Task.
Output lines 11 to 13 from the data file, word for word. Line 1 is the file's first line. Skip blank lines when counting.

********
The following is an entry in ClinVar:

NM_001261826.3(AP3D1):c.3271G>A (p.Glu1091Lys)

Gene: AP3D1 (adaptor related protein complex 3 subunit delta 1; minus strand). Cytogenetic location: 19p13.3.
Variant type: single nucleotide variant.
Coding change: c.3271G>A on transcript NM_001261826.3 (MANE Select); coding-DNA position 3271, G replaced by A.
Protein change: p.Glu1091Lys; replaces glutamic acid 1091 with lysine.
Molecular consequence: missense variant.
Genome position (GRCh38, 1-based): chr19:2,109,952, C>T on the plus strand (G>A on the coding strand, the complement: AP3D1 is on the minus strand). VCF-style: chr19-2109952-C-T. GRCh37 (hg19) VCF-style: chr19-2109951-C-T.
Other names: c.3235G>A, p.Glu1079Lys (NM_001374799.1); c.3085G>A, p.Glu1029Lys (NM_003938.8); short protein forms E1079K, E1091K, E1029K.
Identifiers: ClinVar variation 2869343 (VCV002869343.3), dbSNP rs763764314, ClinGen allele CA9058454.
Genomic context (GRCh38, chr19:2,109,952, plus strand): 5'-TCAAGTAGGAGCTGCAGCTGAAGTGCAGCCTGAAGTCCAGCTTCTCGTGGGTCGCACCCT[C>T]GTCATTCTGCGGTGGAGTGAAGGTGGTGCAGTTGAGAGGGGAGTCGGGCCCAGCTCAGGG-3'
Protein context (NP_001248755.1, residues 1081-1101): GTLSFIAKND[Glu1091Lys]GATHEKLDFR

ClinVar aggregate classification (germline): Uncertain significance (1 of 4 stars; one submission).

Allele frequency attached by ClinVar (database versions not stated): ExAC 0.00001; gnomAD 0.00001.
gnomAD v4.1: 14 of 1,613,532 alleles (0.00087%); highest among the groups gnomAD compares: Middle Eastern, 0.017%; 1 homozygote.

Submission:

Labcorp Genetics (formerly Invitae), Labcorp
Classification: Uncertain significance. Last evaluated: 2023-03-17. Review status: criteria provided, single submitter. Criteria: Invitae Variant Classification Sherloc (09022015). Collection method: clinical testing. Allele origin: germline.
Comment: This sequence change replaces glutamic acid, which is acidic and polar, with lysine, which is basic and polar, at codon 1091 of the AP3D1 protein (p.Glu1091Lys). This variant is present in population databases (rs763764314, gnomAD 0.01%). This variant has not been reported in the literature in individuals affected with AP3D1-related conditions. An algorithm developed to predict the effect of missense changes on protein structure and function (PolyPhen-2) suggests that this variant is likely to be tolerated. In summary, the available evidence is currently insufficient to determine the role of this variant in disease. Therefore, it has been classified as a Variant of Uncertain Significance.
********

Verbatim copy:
Genomic context (GRCh38, chr19:2,109,952, plus strand): 5'-TCAAGTAGGAGCTGCAGCTGAAGTGCAGCCTGAAGTCCAGCTTCTCGTGGGTCGCACCCT[C>T]GTCATTCTGCGGTGGAGTGAAGGTGGTGCAGTTGAGAGGGGAGTCGGGCCCAGCTCAGGG-3'
Protein context (NP_001248755.1, residues 1081-1101): GTLSFIAKND[Glu1091Lys]GATHEKLDFR

ClinVar aggregate classification (germline): Uncertain significance (1 of 4 stars; one submission).